Justin Wolfe is a Suzanne and Stephen Weiss Presidential Fellow. He specializes in Central America, particularly post-colonial social and cultural history. His research interest include nation-formation, race and ethnicity, and the African Diaspora.
While my research concentrates on Central America, my teaching ranges much more widely across the region and tackles diverse themes. I offer a number of courses that deal with race, nation, and identity from the late colonial period through to today. A long-standing interest in the relationship between economics and culture means that I also teach on economic history, peasant-state relations, and Latin America's engagements with modernization, modernity, and modernism.
Blacks and Blackness in Central America: Between Race and Place (Durham: Duke University Press). Co-edited with Lowell Gudmundson.
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The Everyday Nation-State: Community and Ethnicity in Nineteenth-Century Nicaragua (Lincoln: University of Nebraska Press, 2007)
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Articles and Book Chapters
"'The Cruel Whip': Race and Place in Nineteenth-Century Nicaragua," in Blacks and Blackness in Central America: Between Race and Place, edited by Lowell Gudmundson and Justin Wolfe (Durham, NC: Duke University Press, 2010), 177-208.
"Soldiers and Statesmen: Race, Liberalism, and the Paradoxes of Afro-Nicaraguan Military Service, 1844-1863," in Military Struggle and Identity Formation in Latin America: Race, Nation, and Community During the Liberal Period edited by Nicola Foote and Rene D. Harder Horst (Gainesville: University of Florida Press, 2010), 42-58.
"Those That Live by the Work of Their Hands: Labour, Ethnicity and Nation-State Formation in Nicaragua, 1850-1900," Journal of Latin American Studies 36, no. 1 (Feb. 2004): 57-83
"Rethinking Central America and the African Diaspora: Challenges and Strategies," a talk presented at DePaul University's Center for Black Diaspora Studies and recorded for WBEZ91.5 Chicago.
Fellowships and Awards
Suzanne and Stephen Weiss Presidential Fellowship, 2009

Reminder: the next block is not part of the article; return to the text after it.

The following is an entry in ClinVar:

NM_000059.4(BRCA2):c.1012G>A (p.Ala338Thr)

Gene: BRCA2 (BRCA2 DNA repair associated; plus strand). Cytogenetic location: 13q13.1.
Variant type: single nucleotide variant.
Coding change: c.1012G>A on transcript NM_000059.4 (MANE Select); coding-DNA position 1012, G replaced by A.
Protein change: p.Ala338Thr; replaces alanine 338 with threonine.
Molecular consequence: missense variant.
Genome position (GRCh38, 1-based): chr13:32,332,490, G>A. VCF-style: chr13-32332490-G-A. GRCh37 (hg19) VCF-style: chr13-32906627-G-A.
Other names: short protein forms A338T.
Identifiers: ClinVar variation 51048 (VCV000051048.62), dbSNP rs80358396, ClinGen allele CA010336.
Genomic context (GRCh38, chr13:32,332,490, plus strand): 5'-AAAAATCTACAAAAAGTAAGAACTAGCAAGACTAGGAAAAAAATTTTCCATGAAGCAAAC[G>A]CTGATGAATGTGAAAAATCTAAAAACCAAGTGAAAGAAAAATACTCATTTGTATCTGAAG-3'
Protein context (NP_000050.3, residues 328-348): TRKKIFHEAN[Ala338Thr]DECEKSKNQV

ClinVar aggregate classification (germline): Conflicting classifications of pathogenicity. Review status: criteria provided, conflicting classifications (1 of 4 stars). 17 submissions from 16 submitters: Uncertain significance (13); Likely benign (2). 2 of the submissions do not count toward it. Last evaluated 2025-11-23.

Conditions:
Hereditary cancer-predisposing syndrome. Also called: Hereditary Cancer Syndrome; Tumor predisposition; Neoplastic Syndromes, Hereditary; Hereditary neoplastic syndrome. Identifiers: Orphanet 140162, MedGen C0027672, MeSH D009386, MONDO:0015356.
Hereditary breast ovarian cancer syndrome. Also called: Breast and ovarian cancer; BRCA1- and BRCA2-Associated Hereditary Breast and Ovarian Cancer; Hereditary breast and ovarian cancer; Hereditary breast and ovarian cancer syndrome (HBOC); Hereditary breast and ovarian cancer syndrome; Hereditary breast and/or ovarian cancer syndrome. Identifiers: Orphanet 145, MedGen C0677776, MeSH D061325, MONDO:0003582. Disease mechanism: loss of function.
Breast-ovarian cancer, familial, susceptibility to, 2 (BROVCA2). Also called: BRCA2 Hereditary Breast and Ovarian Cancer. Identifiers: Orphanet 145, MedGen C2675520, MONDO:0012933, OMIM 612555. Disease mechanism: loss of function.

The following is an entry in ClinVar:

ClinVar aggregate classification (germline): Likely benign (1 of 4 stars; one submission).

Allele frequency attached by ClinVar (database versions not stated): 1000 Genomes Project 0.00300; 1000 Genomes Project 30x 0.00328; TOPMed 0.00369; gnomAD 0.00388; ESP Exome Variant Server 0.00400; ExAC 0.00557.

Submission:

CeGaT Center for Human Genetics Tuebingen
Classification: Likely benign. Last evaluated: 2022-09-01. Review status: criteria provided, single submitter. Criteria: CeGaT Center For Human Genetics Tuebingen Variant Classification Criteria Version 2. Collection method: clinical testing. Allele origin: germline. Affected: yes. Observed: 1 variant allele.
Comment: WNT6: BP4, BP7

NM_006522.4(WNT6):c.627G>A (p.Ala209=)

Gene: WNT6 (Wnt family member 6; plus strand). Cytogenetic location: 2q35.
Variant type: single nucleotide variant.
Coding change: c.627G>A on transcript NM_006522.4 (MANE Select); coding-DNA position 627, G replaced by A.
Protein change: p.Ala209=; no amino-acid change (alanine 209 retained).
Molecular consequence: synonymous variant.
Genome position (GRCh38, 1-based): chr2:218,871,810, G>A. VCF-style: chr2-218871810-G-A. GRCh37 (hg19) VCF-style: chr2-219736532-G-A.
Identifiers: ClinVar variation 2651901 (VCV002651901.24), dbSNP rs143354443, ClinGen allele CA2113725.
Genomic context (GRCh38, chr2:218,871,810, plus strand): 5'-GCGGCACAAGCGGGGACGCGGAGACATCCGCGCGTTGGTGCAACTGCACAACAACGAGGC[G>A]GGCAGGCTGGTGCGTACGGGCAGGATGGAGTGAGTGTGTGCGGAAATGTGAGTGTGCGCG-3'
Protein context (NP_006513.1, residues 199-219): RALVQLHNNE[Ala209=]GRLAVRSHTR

Central American Visiting Scholar, Harvard University, David Rockefeller Center for Latin American Studies, 2008
Fullbright Scholar Grant, 2005
Tulane Honors Professor of the Year, 2004-2005
Race and Blackness from Empire to Nation
This project explores the history of Blacks and blackness in Nicaragua from the late-colonial period through the formation of the nation-state in the late-nineteenth century.
I am interested in the construction of identity within the context of everyday politics. At the same time, my work seeks to cross back and forth over the boundaries between social scientific and cultural analysis, to explore the interconnections between structure and imagining. For first project, The Everyday Nation-State: Community and Ethnicity in Nineteenth - Century Nicaragua analyzes how popular communities understood, negotiated and transformed the meaning of national identity in the struggles of everyday politics. I am currently doing research on race, empire and nation in Nicaragua, 1700-1900 for a book project that explores everyday politics through the complex and interrelated histories of race and cosmopolitanism.
- Introduction to Latin American History (HISL 1710)
- Narrating Race and Nation in Latin America (HISL 3720)
- Peasants, Rebellion and the State in Latin America (HISL 6600)
- Modernity and its Discontents in Latin America (HISL 6610)
- U.S.- Latin America Relations (HISL 6850/HISU 6850)
- History of Central America (HISL 6970)